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From the Norman Invasion in 1066 to the eve of the First World War, Stick a Flag in It is a thousand-year jocular journey through the history of Britain and its global empire.
The British people have always been eccentric, occasionally ingenious and, sure, sometimes unhinged – from mad monarchs to mass-murdering lepers. Here, Arran Lomas shows us how they harnessed those traits to forge the British nation, and indeed the world, we know today.
Follow history’s greatest adventurers from the swashbuckling waters of the Caribbean to the vast white wasteland of the Antarctic wilderness, like the British spy who infiltrated a top-secret Indian brothel and the priest who hid inside a wall but forgot to bring a packed lunch. At the very least you’ll discover Henry VIII’s favourite arse-wipe, whether the flying alchemist ever made it from Scotland to France, and the connection between Victorian coffee houses and dildos.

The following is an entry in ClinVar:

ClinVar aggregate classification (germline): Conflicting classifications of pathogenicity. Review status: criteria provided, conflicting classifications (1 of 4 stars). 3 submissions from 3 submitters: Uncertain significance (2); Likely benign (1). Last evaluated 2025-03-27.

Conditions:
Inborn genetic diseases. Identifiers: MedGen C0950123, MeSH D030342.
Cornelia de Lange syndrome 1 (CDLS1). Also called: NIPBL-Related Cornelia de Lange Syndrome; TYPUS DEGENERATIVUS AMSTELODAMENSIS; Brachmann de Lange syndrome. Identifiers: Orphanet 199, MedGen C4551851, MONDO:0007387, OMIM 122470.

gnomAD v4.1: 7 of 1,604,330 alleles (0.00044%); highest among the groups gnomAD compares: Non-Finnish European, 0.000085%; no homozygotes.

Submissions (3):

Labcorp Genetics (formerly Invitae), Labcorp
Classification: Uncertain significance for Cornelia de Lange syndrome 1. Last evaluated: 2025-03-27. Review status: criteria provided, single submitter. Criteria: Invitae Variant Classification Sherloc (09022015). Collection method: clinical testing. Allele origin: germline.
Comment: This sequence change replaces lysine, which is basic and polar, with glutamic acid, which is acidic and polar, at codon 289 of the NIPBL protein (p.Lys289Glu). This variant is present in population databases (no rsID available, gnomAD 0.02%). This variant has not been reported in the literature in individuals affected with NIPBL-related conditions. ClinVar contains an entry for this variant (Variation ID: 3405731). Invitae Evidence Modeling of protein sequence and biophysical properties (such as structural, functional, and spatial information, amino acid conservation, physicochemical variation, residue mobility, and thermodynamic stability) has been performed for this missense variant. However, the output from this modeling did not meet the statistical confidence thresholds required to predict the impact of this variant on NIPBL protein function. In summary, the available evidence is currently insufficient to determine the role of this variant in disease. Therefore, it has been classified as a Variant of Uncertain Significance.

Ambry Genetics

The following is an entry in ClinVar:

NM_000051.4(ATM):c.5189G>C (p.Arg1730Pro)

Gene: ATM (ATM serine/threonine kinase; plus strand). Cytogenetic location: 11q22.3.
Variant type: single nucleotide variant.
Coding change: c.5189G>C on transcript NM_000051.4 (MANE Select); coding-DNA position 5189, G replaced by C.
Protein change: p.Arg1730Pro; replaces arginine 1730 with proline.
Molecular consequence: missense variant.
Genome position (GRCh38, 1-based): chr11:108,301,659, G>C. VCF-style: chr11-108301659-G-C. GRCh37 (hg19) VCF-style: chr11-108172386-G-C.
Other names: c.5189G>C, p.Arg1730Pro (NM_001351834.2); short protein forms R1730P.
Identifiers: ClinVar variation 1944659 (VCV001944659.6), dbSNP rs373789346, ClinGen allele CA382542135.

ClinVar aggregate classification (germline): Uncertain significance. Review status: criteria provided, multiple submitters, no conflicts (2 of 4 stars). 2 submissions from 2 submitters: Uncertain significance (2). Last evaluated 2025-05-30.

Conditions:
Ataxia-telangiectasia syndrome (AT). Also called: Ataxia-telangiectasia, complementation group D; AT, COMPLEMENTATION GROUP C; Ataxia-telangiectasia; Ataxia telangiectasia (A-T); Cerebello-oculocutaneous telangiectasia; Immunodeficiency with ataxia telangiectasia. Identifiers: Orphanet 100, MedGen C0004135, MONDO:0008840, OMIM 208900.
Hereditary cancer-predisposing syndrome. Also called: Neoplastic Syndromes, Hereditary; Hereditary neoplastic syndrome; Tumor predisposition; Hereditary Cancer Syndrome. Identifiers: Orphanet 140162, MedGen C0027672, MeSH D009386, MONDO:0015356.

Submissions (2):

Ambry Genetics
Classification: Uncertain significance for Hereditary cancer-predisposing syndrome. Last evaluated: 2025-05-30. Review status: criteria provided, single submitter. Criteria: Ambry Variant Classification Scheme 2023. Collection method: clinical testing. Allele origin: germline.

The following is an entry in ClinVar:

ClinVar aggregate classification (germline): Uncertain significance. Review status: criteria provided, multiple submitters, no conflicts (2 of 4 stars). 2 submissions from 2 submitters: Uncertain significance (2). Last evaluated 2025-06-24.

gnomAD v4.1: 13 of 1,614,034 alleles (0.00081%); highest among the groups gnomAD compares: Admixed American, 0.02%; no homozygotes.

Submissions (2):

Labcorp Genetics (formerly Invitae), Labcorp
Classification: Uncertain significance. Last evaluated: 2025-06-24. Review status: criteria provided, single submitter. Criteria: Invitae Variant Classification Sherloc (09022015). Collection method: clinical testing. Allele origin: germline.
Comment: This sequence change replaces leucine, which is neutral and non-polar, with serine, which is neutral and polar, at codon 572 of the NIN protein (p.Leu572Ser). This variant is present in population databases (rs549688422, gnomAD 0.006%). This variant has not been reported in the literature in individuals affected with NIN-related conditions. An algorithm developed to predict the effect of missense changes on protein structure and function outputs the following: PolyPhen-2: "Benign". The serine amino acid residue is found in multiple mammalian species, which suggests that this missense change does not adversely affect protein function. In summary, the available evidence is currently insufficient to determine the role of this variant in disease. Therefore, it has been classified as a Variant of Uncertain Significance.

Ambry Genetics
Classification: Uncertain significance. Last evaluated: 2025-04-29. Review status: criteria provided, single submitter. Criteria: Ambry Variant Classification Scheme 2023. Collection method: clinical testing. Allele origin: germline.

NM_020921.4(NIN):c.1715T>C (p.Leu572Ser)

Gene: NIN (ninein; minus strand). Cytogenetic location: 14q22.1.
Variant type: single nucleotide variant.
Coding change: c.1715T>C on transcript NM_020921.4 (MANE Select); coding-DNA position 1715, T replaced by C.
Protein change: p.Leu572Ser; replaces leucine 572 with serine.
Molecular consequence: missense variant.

Forget what you were taught in school – this is history like you’ve never heard it before, full of captivating historical quirks that will make you laugh out loud and scratch your head in disbelief.
Raised in the beating heart of working-class Lancashire, the birthplace of two things that changed the world, the Industrial Revolution and the Butter Pie (wait - has that not caught on yet?) Arran is a qualified chef and graphic designer (don’t ask). He has worked as a software engineer and in that field of occupation where dreams and common sense go to die: marketing.